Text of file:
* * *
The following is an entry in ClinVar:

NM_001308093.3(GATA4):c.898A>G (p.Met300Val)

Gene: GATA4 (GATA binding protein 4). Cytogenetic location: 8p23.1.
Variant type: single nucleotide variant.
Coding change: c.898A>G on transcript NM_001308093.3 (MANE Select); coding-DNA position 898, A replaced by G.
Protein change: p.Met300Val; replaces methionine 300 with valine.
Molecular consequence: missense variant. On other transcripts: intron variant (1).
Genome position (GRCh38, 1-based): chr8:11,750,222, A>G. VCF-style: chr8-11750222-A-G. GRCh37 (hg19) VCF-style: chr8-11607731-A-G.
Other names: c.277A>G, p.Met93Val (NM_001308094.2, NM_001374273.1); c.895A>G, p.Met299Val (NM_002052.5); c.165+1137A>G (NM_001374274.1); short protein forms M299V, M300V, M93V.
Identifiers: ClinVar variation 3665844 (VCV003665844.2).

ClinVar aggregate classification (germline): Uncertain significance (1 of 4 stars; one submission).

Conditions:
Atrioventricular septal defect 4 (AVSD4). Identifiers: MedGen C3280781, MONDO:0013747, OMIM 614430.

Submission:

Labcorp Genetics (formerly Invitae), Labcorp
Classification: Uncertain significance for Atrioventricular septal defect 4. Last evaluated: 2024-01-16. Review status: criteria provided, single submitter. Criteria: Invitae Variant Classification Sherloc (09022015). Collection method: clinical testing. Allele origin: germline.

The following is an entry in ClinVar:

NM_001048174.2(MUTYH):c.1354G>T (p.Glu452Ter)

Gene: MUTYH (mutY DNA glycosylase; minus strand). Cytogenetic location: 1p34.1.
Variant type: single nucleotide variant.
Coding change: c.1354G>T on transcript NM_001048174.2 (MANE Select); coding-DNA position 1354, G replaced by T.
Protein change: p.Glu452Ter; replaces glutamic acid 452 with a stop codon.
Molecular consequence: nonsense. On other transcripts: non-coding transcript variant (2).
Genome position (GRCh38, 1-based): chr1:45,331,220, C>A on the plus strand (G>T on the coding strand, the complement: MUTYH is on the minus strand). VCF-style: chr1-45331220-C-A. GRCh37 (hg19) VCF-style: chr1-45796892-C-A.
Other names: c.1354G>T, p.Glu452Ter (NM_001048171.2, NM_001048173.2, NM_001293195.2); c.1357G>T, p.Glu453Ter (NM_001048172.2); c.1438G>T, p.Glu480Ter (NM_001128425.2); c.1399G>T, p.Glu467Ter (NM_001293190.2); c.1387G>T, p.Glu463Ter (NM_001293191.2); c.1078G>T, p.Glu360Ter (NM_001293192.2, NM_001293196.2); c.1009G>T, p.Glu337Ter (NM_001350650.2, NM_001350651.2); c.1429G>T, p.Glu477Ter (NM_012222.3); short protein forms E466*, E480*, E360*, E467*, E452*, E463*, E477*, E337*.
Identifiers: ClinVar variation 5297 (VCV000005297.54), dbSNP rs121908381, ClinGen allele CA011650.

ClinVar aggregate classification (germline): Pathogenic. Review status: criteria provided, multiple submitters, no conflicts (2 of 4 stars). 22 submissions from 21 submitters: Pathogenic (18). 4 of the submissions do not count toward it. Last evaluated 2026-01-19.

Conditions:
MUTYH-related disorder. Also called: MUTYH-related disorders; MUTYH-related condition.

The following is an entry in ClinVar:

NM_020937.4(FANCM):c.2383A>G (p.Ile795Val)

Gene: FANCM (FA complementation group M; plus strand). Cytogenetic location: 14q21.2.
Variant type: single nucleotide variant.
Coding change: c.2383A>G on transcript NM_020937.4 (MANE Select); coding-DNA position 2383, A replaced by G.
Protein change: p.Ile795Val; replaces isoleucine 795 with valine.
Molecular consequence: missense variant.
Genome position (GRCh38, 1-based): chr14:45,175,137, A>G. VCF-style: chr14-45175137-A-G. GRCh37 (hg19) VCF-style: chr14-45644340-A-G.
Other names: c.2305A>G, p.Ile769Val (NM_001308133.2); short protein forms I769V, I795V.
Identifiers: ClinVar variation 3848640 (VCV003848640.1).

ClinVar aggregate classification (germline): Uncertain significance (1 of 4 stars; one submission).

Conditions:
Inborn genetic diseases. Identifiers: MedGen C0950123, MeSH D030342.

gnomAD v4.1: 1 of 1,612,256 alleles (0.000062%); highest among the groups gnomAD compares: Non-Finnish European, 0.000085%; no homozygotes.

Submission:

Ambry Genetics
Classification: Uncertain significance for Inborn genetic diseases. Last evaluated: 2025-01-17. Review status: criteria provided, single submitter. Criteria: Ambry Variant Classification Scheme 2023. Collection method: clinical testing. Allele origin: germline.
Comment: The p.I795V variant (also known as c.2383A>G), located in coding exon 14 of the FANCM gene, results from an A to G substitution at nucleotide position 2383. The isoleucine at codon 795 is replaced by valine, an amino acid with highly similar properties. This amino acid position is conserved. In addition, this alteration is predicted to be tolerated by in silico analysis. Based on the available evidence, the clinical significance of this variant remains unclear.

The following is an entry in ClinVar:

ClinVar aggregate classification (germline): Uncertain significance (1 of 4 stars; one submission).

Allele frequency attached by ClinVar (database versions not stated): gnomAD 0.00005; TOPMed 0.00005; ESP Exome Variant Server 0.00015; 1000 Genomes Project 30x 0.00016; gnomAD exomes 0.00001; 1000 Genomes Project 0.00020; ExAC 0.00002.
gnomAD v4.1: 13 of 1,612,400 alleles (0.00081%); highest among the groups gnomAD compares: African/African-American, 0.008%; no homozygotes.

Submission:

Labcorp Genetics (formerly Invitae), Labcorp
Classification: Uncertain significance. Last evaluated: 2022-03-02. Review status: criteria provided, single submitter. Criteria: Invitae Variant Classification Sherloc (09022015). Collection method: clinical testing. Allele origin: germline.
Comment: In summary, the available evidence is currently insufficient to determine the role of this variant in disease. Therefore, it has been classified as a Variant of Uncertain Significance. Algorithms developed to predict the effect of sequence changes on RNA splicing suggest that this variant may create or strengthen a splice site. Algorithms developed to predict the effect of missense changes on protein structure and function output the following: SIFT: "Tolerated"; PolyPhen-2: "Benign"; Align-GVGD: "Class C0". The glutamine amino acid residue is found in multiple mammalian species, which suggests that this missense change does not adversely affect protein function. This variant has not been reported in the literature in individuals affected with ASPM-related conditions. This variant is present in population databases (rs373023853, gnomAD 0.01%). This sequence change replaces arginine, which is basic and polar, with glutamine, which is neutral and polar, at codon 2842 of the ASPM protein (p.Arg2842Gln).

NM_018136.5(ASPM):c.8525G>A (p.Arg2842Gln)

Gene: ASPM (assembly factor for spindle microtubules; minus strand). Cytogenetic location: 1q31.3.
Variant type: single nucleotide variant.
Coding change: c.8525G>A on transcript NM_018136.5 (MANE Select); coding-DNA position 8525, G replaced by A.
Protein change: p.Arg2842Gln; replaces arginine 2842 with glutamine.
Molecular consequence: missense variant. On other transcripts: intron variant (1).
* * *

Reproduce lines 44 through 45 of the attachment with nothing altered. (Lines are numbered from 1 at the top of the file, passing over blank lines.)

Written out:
Submission:

Ambry Genetics